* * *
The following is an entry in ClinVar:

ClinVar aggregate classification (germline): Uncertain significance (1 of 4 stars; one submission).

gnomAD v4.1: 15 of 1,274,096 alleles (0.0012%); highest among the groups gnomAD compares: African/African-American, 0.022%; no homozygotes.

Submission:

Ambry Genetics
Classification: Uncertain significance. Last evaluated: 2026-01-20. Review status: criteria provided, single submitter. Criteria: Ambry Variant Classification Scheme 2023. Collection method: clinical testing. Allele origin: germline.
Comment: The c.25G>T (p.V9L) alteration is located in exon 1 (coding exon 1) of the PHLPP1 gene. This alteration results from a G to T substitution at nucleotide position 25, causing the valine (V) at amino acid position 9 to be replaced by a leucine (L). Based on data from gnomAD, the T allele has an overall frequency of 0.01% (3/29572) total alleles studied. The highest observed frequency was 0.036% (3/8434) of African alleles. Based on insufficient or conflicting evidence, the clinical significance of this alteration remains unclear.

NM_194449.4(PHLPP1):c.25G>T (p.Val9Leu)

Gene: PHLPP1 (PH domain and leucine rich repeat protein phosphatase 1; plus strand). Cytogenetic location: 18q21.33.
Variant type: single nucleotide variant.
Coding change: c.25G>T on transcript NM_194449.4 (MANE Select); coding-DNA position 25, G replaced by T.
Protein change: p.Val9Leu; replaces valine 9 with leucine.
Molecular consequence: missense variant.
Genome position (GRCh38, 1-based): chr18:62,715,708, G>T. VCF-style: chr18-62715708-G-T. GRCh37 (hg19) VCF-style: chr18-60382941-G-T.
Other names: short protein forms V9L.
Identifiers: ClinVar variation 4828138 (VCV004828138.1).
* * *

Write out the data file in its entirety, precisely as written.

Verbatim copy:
The following is an entry in ClinVar:

ClinVar aggregate classification (germline): Uncertain significance (1 of 4 stars; one submission).

gnomAD v4.1: 15 of 1,274,096 alleles (0.0012%); highest among the groups gnomAD compares: African/African-American, 0.022%; no homozygotes.

Submission:

Ambry Genetics
Classification: Uncertain significance. Last evaluated: 2026-01-20. Review status: criteria provided, single submitter. Criteria: Ambry Variant Classification Scheme 2023. Collection method: clinical testing. Allele origin: germline.
Comment: The c.25G>T (p.V9L) alteration is located in exon 1 (coding exon 1) of the PHLPP1 gene. This alteration results from a G to T substitution at nucleotide position 25, causing the valine (V) at amino acid position 9 to be replaced by a leucine (L). Based on data from gnomAD, the T allele has an overall frequency of 0.01% (3/29572) total alleles studied. The highest observed frequency was 0.036% (3/8434) of African alleles. Based on insufficient or conflicting evidence, the clinical significance of this alteration remains unclear.

NM_194449.4(PHLPP1):c.25G>T (p.Val9Leu)

Gene: PHLPP1 (PH domain and leucine rich repeat protein phosphatase 1; plus strand). Cytogenetic location: 18q21.33.
Variant type: single nucleotide variant.
Coding change: c.25G>T on transcript NM_194449.4 (MANE Select); coding-DNA position 25, G replaced by T.
Protein change: p.Val9Leu; replaces valine 9 with leucine.
Molecular consequence: missense variant.
Genome position (GRCh38, 1-based): chr18:62,715,708, G>T. VCF-style: chr18-62715708-G-T. GRCh37 (hg19) VCF-style: chr18-60382941-G-T.
Other names: short protein forms V9L.
Identifiers: ClinVar variation 4828138 (VCV004828138.1).